This is getting ugly: today and yesterday three major events, in my opinion that would be an essential factor to change the course of the elections next weekend.
Before I do that, I want to say something to two people whom I talked with and insisted that Iraq is safe now, safer than ever...
Give me a break... In the past weeks, Iraq became the nr.1 country in using suppressors for assassination attempts, because it became one of the cheapest things to manufacture.
Anyway, lets get back to what I want to write about:
First: Today's Terrorist Attacks:
The first event I want to talk about is the triple terrorist attacks in the city of Baquba, Diyala province earlier today, which left more than 50 innocent victims dear and double the number injured. Yesterday evening I of the silence before the storm. The attack today drew a lot of news, maybe because of its altitude and the number of vehicles used, but there were other attacks in other cities such as Basra city in the south the day before yesterday, and Mousel end of last week?
I go back to the concept of silence before the storm: as I said, suicidal attacks did not stop all over the country, adding to that a statement by an American military official saying few weeks back that the terrorists will use new means or ways to erupt the upcoming elections. Does this means that what expected to come would be more horrible than what we have seen in today's attack and the ones preceded it? All this to keep Iraq unstable, and making people be afraid from going to the voting polls, but would this work? It did not work 5 years ago, it won't work this time either.
Speaking of keeping Iraq unstable, a friend of mine told me last weekend that in no one's interest to have a stable and prosper Iraq. Her say is based on a documentary that emphasizes on conspiracy theory and how specific people in specific hidden places in the world are running the whole world, its nations, leaders and individuals like poppets
As I said, I am not sure what effect these attacks would make! People have already made up their minds, not only if they are going to participate or not, but Iraqi also made up their mind on which candidate they think would be the right person to select.
I have to praise the role Iraqi media played in preparing and educating the people for that purpose, and I am not going to avoid mentioning the great effort by AlBaghdadia, AlSharqiya. AlArabiya (from Iraq program) and AlSumaria satellite channels, for example, where hours of their coverage were digitally captured by many and uploaded to Youtube on daily basis.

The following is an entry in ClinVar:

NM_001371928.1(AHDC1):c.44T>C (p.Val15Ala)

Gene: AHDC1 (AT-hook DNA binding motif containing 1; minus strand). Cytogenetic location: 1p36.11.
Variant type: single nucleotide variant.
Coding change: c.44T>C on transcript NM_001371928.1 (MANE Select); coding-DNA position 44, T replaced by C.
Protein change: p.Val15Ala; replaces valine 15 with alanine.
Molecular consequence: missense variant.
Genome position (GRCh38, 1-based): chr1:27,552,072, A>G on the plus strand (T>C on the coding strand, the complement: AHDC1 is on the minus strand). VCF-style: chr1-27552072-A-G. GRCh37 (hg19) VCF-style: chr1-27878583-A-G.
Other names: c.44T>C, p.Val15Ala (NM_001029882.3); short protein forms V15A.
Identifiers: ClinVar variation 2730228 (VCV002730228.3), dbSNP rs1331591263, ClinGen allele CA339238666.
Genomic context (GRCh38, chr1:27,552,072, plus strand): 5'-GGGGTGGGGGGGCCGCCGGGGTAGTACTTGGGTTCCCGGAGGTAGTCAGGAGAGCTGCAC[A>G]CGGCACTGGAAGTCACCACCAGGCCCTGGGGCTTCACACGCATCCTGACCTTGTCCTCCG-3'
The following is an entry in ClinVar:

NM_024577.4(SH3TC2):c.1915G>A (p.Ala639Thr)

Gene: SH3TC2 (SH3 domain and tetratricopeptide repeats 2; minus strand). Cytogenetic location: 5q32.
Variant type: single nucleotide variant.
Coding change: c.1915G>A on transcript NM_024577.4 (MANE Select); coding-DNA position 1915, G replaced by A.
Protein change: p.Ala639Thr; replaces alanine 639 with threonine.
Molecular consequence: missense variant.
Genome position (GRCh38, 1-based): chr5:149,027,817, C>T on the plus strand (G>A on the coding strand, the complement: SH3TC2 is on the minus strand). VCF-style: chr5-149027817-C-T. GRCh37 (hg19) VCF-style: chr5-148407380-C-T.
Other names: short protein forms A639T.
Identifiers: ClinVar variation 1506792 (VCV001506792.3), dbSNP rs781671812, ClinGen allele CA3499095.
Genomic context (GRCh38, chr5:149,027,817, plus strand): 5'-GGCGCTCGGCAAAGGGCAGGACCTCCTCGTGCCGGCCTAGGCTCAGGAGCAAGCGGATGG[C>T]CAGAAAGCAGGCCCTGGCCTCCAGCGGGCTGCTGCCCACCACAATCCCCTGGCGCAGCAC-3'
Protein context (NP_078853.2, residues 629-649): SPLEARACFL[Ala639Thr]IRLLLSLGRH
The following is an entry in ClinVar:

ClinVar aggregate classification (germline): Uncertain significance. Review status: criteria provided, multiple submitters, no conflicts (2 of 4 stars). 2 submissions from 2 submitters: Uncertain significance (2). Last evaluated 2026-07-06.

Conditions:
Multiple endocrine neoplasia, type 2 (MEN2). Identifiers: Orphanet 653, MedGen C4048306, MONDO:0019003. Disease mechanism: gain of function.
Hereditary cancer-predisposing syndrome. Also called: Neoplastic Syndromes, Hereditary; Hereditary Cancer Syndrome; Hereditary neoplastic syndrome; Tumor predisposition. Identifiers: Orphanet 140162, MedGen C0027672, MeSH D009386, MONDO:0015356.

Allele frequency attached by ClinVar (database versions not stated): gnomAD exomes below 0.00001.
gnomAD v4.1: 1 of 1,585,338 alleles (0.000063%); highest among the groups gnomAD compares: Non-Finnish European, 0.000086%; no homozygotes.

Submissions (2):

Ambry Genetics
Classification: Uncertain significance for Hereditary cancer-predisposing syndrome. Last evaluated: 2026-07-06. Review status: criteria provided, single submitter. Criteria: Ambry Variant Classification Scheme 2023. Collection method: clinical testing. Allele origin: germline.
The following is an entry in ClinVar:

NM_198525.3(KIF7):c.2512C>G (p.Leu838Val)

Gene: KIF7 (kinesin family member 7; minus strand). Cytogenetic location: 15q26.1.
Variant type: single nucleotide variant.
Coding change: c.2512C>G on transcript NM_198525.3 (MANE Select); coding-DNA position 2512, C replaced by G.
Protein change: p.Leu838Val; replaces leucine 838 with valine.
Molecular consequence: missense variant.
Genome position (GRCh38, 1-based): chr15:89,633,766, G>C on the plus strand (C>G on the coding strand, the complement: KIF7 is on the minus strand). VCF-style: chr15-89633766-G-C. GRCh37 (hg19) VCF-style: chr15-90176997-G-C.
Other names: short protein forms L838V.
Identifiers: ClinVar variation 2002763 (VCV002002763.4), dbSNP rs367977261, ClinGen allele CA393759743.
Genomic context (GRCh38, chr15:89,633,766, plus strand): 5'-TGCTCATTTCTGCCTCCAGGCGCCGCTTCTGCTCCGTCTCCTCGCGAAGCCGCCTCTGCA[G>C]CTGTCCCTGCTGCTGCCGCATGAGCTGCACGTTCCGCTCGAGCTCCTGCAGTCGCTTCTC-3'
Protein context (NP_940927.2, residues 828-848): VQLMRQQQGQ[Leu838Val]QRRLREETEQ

In addition, I have to bow my hat for many Iraqis from inside Iraq and abroad who are posting all kind of messages on Facebook and twitter (and via emails) encouraging people to go and vote.
Iraqis are looking for change.
Iraqis do not want to stay behind
Iraqis want to see their country recovered from its wounds
Second: Prime Minister Interview with BBC
The second is news is the interview that BBC Arabic conducted with Prime Minister al Malaki yesterday. By the way, from the excerpts of that interview, al Maliki did not look comfortable, he looked nervous, even became agitated from some of the questions put forward to him. The Iraqi Prime Minister rejected with firm tone in his voice any coalition with Ayad Allawy if the chance would appear after the upcoming elections. He also accused other political parties of receiving financial support from abroad, without mentioning any in name, but any smart boy can figure out the direction he is taking the viewer to. Speaking on foreign relations, I did not see anything new related to his government stand towards Saudi and Syria, among other countries. At the same time he strongly defended his government's relations with neighboring country, Iran,laughing out U.S. accusations against Iran for its interference in Iraq's internal affairs. Prime Minister emphasized that all these accusations are part of the tension between the U.S. and Iran, he does not share these views, but "any U.S. official is entitled to his own opinion or point of view."
The conclusion, al Maliki's State of Law coalition message to neighboring countries nothing but: screw up, all of you. Other countries must make the move, not Iraq.
The exception to the rule is of course Iran.
OK, let me rephrase what I have just said: al Maliki government will not have any normal relations with any Arab country.
To be fully just regarding this issue, I am not going to put all the blame on al Maliki and his government for the lack of popularity in the Arab world. It is also Arab countries and governments share the blame. Watching and observing the news nowadays makes things clear how much Arab governments and leaderships would be more enthusiast seeing Iraq's top officials other than the current one.
Third: Mohamad Al Shahwany's: Secrets from the Wizard's Hat
The third and final thing is former secret intelligence chief, Mohamad Al Shahwany, and his interview that will be aired this evening on the anti-everything-related-to-Iran satellite channel, Al Sharqiya.
The man left Iraq last year to unknown destination (some say he is now in London, and others say he is in Lebanon). He left Iraq after his disagreement with the current government on the way security and intelligence have been tackled, especially after the attacks that rocked baghdad a couple of months ago. Some say that this man will disclose all "forbidden secrets" related to the hidden-agenda Iran has for Iraq, and that he had evidence of Iran's involvement in the latest attacks on governmental building last year. The trailer I have seen on TV yesterday predicts a lot of secrets to be disclosed, indeed, and will have big implications on the results of the elections.
What a timing!! why did Mr. Al Shahwany decided to talk now? or is it pre-recorded some time ago but Al Sharqiya decided deliberately to air it tonight, 4 days before the general elections?